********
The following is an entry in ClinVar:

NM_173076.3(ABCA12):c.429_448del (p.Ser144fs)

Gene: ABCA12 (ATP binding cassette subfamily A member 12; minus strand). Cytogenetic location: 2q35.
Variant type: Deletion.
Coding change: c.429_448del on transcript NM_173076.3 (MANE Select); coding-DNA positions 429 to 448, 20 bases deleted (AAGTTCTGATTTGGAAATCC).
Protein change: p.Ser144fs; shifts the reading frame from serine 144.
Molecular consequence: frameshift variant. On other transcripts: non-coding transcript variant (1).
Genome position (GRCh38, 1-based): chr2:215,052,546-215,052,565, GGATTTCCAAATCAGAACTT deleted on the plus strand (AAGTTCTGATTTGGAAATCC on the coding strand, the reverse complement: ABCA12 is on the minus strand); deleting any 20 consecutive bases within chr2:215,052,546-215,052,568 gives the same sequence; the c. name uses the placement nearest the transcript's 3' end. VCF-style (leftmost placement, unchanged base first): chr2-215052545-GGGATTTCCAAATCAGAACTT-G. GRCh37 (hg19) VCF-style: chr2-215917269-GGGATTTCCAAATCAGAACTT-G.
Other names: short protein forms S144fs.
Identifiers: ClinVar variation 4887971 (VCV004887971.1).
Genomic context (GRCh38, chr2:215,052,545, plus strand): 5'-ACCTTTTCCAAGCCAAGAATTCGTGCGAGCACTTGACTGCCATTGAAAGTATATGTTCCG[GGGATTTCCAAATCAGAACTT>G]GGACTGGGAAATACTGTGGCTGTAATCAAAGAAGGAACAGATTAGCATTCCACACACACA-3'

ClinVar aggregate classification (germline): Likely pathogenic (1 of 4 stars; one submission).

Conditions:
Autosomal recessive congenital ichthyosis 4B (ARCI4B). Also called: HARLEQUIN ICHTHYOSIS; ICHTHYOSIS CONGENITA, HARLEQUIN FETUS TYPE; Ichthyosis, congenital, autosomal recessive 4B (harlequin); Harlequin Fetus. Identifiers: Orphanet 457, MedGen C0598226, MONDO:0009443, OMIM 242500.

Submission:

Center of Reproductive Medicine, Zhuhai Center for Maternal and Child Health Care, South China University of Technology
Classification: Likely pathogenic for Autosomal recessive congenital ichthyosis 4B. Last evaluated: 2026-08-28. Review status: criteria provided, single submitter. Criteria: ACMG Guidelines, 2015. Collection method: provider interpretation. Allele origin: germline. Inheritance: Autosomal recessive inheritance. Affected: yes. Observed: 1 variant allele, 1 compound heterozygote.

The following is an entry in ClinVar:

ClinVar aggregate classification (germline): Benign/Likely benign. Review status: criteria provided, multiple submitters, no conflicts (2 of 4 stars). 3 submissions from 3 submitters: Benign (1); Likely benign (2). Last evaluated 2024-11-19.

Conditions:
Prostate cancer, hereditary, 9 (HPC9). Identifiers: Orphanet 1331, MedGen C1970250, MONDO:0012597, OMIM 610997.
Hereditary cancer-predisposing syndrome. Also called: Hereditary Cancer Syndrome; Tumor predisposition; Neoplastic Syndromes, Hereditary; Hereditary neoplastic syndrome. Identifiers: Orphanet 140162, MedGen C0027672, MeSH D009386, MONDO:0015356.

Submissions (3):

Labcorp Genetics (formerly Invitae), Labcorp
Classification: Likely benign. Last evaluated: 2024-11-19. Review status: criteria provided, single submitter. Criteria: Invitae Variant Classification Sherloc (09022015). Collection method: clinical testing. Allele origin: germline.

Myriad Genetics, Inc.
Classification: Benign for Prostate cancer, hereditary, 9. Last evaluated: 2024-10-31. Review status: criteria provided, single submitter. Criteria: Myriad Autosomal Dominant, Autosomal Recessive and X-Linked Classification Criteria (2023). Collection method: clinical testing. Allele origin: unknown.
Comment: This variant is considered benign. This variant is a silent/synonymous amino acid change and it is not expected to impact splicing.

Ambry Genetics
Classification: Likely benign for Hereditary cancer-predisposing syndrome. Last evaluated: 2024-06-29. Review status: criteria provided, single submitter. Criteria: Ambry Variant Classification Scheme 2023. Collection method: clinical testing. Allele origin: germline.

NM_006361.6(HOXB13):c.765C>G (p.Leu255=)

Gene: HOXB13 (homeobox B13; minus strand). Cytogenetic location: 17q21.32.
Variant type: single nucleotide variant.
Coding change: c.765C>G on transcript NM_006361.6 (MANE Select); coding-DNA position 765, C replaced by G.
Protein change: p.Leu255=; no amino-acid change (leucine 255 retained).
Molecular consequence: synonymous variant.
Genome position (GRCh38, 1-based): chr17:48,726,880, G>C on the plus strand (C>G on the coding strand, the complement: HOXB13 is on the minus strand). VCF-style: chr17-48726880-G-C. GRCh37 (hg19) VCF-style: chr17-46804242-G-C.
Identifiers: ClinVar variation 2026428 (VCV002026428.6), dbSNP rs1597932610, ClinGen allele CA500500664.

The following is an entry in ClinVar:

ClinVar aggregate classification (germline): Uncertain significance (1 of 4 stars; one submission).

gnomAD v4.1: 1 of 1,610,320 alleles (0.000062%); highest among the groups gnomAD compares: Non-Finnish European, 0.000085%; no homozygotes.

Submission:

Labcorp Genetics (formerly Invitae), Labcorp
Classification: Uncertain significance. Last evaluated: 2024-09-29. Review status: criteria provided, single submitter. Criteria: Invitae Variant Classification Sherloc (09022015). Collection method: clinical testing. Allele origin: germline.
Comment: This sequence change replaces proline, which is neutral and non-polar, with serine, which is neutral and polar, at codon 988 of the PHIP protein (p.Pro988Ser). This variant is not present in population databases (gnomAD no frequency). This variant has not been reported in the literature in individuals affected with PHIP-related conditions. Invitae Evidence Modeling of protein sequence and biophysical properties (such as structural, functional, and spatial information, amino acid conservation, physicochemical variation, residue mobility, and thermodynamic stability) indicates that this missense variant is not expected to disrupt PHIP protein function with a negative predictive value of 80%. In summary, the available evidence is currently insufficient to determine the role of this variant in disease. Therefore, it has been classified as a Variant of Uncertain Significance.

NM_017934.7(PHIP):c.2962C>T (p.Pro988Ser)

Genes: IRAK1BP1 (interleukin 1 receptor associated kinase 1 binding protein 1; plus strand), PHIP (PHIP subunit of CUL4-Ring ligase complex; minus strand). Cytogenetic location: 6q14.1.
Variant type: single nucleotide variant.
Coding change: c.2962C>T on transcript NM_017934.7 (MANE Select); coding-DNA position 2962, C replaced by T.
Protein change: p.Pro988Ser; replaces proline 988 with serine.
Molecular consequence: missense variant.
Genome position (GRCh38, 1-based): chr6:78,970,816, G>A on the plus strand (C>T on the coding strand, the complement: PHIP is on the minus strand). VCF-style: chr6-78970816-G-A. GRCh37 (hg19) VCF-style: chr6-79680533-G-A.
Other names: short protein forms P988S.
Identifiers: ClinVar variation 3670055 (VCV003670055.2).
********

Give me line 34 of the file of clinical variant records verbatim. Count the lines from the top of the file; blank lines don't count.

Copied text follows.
Coding change: c.765C>G on transcript NM_006361.6 (MANE Select); coding-DNA position 765, C replaced by G.